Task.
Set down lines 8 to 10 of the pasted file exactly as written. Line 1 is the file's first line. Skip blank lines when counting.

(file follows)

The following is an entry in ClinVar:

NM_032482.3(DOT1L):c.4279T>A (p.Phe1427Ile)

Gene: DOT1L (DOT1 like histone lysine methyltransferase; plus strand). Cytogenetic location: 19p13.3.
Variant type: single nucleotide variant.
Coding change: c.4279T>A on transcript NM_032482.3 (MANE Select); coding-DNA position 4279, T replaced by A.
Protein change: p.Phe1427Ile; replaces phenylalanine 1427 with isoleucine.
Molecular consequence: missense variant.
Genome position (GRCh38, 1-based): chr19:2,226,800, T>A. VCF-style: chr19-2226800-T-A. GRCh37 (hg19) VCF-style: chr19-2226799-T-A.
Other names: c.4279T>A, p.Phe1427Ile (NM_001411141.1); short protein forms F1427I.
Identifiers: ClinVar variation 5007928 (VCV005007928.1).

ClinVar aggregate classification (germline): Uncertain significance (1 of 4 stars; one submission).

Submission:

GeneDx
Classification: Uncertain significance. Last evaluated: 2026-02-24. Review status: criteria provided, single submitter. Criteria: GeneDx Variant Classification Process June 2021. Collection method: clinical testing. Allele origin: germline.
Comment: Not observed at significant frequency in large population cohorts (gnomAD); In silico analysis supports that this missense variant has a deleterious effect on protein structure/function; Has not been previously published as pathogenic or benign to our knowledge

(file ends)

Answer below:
Genome position (GRCh38, 1-based): chr19:2,226,800, T>A. VCF-style: chr19-2226800-T-A. GRCh37 (hg19) VCF-style: chr19-2226799-T-A.
Other names: c.4279T>A, p.Phe1427Ile (NM_001411141.1); short protein forms F1427I.
Identifiers: ClinVar variation 5007928 (VCV005007928.1).